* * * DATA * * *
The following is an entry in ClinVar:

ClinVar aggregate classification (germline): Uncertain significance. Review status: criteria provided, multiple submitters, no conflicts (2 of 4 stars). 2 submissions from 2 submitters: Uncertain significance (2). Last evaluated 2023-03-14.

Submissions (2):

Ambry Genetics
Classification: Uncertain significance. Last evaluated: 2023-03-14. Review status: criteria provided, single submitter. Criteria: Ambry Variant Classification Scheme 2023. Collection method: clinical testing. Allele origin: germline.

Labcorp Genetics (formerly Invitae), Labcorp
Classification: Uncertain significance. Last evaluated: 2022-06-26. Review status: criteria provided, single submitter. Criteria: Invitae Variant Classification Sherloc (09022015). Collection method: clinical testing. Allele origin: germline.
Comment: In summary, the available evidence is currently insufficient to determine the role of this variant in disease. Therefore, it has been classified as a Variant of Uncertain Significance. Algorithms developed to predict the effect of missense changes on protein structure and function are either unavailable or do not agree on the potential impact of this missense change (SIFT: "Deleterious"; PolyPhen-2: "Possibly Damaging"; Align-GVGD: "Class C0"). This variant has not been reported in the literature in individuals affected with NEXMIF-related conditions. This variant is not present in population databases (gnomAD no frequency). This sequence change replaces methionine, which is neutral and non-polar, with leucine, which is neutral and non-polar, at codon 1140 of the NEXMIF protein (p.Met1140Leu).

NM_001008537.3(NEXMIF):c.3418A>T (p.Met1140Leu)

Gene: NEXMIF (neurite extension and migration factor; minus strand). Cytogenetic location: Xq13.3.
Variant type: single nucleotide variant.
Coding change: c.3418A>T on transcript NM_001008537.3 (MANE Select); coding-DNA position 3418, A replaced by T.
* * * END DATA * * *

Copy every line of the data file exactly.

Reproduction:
The following is an entry in ClinVar:

ClinVar aggregate classification (germline): Uncertain significance. Review status: criteria provided, multiple submitters, no conflicts (2 of 4 stars). 2 submissions from 2 submitters: Uncertain significance (2). Last evaluated 2023-03-14.

Submissions (2):

Ambry Genetics
Classification: Uncertain significance. Last evaluated: 2023-03-14. Review status: criteria provided, single submitter. Criteria: Ambry Variant Classification Scheme 2023. Collection method: clinical testing. Allele origin: germline.

Labcorp Genetics (formerly Invitae), Labcorp
Classification: Uncertain significance. Last evaluated: 2022-06-26. Review status: criteria provided, single submitter. Criteria: Invitae Variant Classification Sherloc (09022015). Collection method: clinical testing. Allele origin: germline.
Comment: In summary, the available evidence is currently insufficient to determine the role of this variant in disease. Therefore, it has been classified as a Variant of Uncertain Significance. Algorithms developed to predict the effect of missense changes on protein structure and function are either unavailable or do not agree on the potential impact of this missense change (SIFT: "Deleterious"; PolyPhen-2: "Possibly Damaging"; Align-GVGD: "Class C0"). This variant has not been reported in the literature in individuals affected with NEXMIF-related conditions. This variant is not present in population databases (gnomAD no frequency). This sequence change replaces methionine, which is neutral and non-polar, with leucine, which is neutral and non-polar, at codon 1140 of the NEXMIF protein (p.Met1140Leu).

NM_001008537.3(NEXMIF):c.3418A>T (p.Met1140Leu)

Gene: NEXMIF (neurite extension and migration factor; minus strand). Cytogenetic location: Xq13.3.
Variant type: single nucleotide variant.
Coding change: c.3418A>T on transcript NM_001008537.3 (MANE Select); coding-DNA position 3418, A replaced by T.